Tighter IRS budgets — courtesy of sequestration 2013 — mean there are far fewer resources available for in-person tax submission help. In lieu of a human being, those filing taxes will be directed to a multitude of online resources, including over 13,000 official partnering (volunteer) sites, and resources on IRS.gov - like the IRS 'Free File' program. Even very inquiries are now handled online or through one of the IRS' various hotlines. With such online assimilation becoming so ubiquitous, it makes sense that a branch of the government would begin to offer more of its material in the form of online material.

A Shift Toward Web Accessibility

While the lack of walk-in help will probably be frustrating for some people, some will be relieved to know they can take care of more tax-related problems online than ever. Now, taxpayers can view and authenticate their tax forms online. The IRS will also continue to give Employee Identification Numbers via its website. To avoid handling taxpayer inquiries concerning the status of income tax refunds over the phone, the IRS will now handle all related questions online as well.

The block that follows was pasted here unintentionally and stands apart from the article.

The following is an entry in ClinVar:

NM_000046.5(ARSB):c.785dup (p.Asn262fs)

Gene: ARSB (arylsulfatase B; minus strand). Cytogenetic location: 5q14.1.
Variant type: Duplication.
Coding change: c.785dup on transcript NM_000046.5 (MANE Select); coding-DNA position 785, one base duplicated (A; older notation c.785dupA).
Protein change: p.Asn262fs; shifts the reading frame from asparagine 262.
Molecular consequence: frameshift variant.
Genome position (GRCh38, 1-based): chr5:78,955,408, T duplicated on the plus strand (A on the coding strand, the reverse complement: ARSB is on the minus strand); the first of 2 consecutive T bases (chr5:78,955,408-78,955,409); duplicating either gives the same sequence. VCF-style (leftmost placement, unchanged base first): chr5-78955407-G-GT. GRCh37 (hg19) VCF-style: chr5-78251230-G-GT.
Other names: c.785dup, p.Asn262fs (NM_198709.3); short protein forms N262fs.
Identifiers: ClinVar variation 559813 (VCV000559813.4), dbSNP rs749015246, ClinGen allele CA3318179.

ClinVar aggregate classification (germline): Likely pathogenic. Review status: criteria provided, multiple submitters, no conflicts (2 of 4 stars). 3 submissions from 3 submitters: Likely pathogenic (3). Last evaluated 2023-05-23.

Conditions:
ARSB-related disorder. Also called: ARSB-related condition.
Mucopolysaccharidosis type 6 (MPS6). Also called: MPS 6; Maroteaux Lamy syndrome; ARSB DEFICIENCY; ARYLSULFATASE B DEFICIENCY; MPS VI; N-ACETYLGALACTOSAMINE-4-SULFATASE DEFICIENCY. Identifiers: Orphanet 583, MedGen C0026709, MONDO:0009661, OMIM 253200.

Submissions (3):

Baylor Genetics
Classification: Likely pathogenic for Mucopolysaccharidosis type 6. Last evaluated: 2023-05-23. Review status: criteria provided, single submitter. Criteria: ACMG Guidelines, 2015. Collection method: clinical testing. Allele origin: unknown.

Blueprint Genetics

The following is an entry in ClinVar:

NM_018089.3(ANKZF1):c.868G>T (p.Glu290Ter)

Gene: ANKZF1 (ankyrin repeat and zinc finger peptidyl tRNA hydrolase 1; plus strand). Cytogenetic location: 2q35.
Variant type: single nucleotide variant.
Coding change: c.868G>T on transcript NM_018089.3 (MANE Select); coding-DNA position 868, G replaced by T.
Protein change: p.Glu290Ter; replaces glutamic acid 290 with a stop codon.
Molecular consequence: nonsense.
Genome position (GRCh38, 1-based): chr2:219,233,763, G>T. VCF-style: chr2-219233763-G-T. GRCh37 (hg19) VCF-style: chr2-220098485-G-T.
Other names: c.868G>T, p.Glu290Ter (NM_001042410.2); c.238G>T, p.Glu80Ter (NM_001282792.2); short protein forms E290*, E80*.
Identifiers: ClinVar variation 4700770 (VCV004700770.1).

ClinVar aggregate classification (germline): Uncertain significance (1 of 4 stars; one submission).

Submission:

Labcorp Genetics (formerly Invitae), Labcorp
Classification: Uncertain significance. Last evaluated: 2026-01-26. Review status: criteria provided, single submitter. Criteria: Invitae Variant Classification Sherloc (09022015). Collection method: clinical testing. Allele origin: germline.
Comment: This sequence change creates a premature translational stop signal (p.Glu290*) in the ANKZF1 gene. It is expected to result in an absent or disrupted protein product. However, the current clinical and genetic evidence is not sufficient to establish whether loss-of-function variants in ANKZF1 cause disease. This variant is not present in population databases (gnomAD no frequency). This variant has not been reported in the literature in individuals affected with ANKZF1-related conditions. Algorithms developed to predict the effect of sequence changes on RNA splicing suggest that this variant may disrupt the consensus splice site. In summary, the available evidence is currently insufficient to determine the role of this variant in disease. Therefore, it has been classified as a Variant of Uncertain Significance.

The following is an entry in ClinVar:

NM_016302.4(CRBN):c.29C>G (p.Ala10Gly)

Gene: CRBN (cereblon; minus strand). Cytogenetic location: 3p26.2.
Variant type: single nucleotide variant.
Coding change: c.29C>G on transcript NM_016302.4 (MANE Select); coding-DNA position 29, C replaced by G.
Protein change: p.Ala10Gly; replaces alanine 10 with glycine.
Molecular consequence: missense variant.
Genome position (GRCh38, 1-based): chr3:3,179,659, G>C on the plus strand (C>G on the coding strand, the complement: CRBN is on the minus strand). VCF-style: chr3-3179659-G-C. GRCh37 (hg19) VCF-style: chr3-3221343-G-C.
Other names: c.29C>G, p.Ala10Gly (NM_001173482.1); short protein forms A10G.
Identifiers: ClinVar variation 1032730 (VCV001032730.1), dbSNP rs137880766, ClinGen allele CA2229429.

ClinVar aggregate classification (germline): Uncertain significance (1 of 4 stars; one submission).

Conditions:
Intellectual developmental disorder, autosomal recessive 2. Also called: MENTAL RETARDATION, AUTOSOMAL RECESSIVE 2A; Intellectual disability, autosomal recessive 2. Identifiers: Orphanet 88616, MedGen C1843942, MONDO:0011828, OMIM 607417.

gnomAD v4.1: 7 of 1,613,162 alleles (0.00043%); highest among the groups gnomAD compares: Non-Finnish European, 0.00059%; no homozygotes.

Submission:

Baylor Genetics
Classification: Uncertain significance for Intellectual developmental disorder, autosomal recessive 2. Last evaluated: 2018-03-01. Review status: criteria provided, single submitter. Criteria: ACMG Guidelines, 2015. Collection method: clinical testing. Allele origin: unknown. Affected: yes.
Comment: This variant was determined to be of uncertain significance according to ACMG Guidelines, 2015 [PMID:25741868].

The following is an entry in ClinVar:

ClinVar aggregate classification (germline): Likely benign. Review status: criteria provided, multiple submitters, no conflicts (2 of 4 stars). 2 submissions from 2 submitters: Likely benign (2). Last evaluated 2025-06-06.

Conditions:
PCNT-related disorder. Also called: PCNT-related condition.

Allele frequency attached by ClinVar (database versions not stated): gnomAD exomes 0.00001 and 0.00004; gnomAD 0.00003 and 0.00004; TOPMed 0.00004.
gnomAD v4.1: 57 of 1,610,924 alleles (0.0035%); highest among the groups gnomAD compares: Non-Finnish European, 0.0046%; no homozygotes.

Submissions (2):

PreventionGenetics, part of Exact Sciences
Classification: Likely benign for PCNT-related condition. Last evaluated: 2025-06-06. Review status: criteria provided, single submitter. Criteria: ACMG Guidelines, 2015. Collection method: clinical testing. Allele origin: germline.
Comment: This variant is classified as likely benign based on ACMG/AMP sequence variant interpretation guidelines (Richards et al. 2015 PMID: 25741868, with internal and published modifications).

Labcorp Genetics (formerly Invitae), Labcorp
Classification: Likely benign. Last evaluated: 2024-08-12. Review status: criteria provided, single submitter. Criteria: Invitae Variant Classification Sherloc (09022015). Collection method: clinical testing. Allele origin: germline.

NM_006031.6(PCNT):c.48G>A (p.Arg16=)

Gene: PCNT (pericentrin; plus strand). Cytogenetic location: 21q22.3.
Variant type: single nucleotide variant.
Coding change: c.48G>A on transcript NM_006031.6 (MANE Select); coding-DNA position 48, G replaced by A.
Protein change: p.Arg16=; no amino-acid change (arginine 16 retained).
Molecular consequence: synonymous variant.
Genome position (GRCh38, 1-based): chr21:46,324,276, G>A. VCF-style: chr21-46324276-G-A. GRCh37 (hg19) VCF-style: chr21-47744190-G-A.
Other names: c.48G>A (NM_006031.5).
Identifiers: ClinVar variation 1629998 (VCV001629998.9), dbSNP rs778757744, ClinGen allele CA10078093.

Thursday, January 2, 2014

Attorney Joe Garza Looks at Supreme Court Case Invilving Halliburton Co.

Leading Oilfield Services conglomerate Halliburton just requested that the US Supreme Court reconsider the 1988 case, Erica P. John Fund v. Halliburton - To clarify, the Erica P. John Fund (the “Fund”) is among the oil giant's shareholders. The EPJ years-old litigation with Halliburton is based on the accusation that Halliburton "fudged" some very important information involving Halliburton's shareholder activities, like overstating income and reducing perceived liabilities. Because of this, EPJ has attempted to have its suit against the defense recognized as a class action, a form of lawsuit which is enacted on behalf of a particular group who have suffered from similar injuries. A class action lawsuit allows the Fund to represent all shareholders of Halliburton stock, effectively increasing the dollars on the table in the suit.